CIRT management: Avoiding burnout

* Tips for avoiding burnout of CIRT members

This is another in an occasional series of articles looking at computer incident response team (CIRT) management. A primary source for this series is the U.S. Defense Information Systems Agency (DISA) training course listed at the end of the article.

Much of the discussion below applies equally to CIRTs and to help desks; in a sense, one can view the CIRT as a specialized help desk. Many CIRTs are specialized subsets of the help desk team.

Any organization, even one with a relatively small CIRT or a small help desk, can suffer spikes in demand. Ordinary business cycles can influence network usage; for example, universities often see perfectly normal but large increases in call volumes at registration times as new students forget their passwords, try to connect unverified laptops to the university network, or get blocked for violating appropriate-use policies. At any site, a denial-of-service attack, a plague of computer virus infections, or an infestation of computer worms can cause a flood of calls way above normal levels.

Another trend is the ironic observation that the better a CIRT (or help desk team, but I’ll continue by focusing on CIRTs) becomes at handling problems, the more readily members of its community will turn to it to report problems or ask for help. Thus the better the CIRT does its job, the heavier its workload can become, at least for a while.

According to the DISA course, “As a new CIRT grows and the workload increases, and especially on those teams that provide 24-hour emergency response, burnout becomes quite common. By studying the issue, one national CIRT determined that a full-time team member could comfortably handle one new incident per day, with 20 incidents still open and actively being investigated.”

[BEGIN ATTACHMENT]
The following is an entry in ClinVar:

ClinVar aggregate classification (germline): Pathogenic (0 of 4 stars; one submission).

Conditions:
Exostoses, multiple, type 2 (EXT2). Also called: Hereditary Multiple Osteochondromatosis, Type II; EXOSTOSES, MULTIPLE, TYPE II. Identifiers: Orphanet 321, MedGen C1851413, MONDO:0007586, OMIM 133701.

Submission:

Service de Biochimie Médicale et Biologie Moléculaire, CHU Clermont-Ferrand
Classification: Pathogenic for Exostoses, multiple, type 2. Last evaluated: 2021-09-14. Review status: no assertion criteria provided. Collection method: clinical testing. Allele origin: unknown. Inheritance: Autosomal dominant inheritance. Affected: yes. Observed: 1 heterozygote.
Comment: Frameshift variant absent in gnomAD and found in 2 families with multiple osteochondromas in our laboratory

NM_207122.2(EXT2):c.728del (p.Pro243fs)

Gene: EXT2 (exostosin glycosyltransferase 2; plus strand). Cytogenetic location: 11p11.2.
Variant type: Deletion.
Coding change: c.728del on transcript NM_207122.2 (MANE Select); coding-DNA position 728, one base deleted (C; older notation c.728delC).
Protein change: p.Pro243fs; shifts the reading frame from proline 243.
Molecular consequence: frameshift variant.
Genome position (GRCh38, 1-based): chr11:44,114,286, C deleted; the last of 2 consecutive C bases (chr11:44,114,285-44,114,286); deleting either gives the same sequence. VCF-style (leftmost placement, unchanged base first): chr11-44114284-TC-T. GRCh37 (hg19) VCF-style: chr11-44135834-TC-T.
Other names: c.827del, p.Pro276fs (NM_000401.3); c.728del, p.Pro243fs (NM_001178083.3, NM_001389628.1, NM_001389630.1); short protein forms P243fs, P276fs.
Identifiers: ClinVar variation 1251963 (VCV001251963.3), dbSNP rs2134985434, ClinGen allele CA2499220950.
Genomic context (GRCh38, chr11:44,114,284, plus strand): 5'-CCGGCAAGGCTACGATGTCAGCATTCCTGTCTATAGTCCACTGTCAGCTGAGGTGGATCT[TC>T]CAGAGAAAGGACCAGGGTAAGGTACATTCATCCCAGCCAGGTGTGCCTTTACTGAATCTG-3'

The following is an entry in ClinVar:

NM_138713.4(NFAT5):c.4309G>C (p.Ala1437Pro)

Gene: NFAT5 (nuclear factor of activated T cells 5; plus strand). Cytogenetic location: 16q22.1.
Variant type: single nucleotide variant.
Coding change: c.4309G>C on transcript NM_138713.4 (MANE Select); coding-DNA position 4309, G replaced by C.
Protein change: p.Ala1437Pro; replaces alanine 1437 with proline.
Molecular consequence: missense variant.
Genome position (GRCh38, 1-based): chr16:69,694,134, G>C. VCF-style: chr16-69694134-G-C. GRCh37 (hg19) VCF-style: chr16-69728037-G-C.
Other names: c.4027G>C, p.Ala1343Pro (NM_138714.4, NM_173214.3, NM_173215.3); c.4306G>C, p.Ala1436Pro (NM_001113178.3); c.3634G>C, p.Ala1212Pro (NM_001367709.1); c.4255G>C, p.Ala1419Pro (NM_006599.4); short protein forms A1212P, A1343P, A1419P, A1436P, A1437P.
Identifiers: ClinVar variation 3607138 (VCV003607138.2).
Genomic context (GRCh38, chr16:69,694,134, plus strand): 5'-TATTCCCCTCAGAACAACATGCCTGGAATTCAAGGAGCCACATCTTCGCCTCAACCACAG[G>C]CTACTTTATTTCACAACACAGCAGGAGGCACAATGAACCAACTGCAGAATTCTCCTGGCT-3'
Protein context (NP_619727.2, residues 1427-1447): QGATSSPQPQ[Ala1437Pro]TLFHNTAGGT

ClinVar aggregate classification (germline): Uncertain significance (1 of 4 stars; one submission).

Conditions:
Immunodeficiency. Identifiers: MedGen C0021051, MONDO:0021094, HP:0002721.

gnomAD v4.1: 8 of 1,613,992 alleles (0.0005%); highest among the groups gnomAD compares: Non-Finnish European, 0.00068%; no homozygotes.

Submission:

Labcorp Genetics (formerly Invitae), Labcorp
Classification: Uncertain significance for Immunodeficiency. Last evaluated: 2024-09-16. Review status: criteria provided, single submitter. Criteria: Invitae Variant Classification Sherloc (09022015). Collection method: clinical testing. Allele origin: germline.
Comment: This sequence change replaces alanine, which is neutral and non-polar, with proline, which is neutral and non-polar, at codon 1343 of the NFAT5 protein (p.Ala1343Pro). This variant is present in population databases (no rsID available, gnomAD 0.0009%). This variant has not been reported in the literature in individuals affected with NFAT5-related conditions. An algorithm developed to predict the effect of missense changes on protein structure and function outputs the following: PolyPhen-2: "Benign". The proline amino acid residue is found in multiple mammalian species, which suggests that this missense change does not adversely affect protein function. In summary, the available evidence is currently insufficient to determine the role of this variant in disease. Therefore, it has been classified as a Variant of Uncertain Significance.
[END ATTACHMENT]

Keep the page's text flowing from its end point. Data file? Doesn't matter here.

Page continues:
Staff members who face increasing workloads may become stressed. Working long periods of overtime, missing time with family and friends, perhaps even missing regular exercise and food - these factors may lead to increased errors and turnover if people are forced to accept increasingly demanding conditions for long periods.

One of the most valuable organizational approaches to preventing burnout is to rotate staff through the CIRT function from your IT group on a predictable schedule. For example, you can assign people to the CIRT for three- or six-month rotations. Such rotations require especially good training programs and particularly good documentation to maintain efficiency as new people come on duty; in addition, the assignments must be staggered so that the CIRT doesn’t have to cope with large numbers of newcomers all at once. Ideally, there wouldn’t be more than one switch of personnel a week.

How should existing assignments be transferred within the CIRT? I recommend that _difficult_ existing cases be transferred to staff members who have been on duty for a few weeks, not to the incoming staff member (even if she has experience on the CIRT). The incoming CIRT member should be given a chance to get into (or get back into) the rhythm of the job before being hit with the most intractable problem or the orneriest client.

Every incident must have a case coordinator - the person who monitors the problem, aggregates information from varied resources and serves as the voice of the CIRT for that incident. When transferring responsibility for a case from one case coordinator to another, be sure to have the previous coordinator prepare the clients for the transition and introduce the new coordinator to the key client contacts to ensure a smooth transition of control. Clients often come to depend on the person they have been working with to resolve an incident; an unexpected change can be unsettling and even disturbing.

The DISA course writers suggest, “Allow team members to allocate time away from high stress incident response assignments and pursue broader interests in areas such as tool development, public education and presentations, research, and other professional opportunities.” CIRT members, by the nature of their work, will have a great deal to contribute to the awareness, training and education of their colleagues.

Making the CIRT a stimulating and enjoyable duty that people _want_ to be on is one of the best approaches to avoiding burnout and ensuring reliable response to computer-related problems.

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DISA (2001). Introduction to Computer Incident Response Team (CIRT) Management. Defense Information Systems Agency, U.S. Department of Defense. Go here for information about free training materials and to download an order form.

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Copyright © 2006 IDG Communications, Inc.